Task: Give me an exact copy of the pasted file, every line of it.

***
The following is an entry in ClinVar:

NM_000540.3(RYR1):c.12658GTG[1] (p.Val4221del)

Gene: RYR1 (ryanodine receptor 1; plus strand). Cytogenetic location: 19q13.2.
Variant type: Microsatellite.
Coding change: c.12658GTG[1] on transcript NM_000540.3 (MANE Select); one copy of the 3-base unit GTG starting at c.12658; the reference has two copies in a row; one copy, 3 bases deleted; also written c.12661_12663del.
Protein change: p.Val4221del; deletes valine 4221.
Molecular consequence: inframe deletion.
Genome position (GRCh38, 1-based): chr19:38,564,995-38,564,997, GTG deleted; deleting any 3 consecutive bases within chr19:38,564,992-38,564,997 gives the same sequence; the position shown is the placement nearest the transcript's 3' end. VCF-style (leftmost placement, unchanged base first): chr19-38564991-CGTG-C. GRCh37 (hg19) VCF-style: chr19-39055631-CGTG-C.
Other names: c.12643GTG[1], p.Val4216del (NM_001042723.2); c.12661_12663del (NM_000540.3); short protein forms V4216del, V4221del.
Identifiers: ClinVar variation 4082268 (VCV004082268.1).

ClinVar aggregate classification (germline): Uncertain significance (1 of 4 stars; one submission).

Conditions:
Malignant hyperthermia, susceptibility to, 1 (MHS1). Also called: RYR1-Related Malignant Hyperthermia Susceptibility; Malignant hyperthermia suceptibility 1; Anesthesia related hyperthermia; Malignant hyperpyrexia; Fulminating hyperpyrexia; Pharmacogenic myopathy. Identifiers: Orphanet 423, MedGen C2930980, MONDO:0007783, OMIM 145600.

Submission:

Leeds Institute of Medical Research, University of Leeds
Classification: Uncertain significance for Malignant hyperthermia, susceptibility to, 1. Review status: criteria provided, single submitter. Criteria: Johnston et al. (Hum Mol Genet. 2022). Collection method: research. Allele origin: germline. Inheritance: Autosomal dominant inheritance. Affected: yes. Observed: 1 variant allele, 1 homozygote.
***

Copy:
The following is an entry in ClinVar:

NM_000540.3(RYR1):c.12658GTG[1] (p.Val4221del)

Gene: RYR1 (ryanodine receptor 1; plus strand). Cytogenetic location: 19q13.2.
Variant type: Microsatellite.
Coding change: c.12658GTG[1] on transcript NM_000540.3 (MANE Select); one copy of the 3-base unit GTG starting at c.12658; the reference has two copies in a row; one copy, 3 bases deleted; also written c.12661_12663del.
Protein change: p.Val4221del; deletes valine 4221.
Molecular consequence: inframe deletion.
Genome position (GRCh38, 1-based): chr19:38,564,995-38,564,997, GTG deleted; deleting any 3 consecutive bases within chr19:38,564,992-38,564,997 gives the same sequence; the position shown is the placement nearest the transcript's 3' end. VCF-style (leftmost placement, unchanged base first): chr19-38564991-CGTG-C. GRCh37 (hg19) VCF-style: chr19-39055631-CGTG-C.
Other names: c.12643GTG[1], p.Val4216del (NM_001042723.2); c.12661_12663del (NM_000540.3); short protein forms V4216del, V4221del.
Identifiers: ClinVar variation 4082268 (VCV004082268.1).

ClinVar aggregate classification (germline): Uncertain significance (1 of 4 stars; one submission).

Conditions:
Malignant hyperthermia, susceptibility to, 1 (MHS1). Also called: RYR1-Related Malignant Hyperthermia Susceptibility; Malignant hyperthermia suceptibility 1; Anesthesia related hyperthermia; Malignant hyperpyrexia; Fulminating hyperpyrexia; Pharmacogenic myopathy. Identifiers: Orphanet 423, MedGen C2930980, MONDO:0007783, OMIM 145600.

Submission:

Leeds Institute of Medical Research, University of Leeds
Classification: Uncertain significance for Malignant hyperthermia, susceptibility to, 1. Review status: criteria provided, single submitter. Criteria: Johnston et al. (Hum Mol Genet. 2022). Collection method: research. Allele origin: germline. Inheritance: Autosomal dominant inheritance. Affected: yes. Observed: 1 variant allele, 1 homozygote.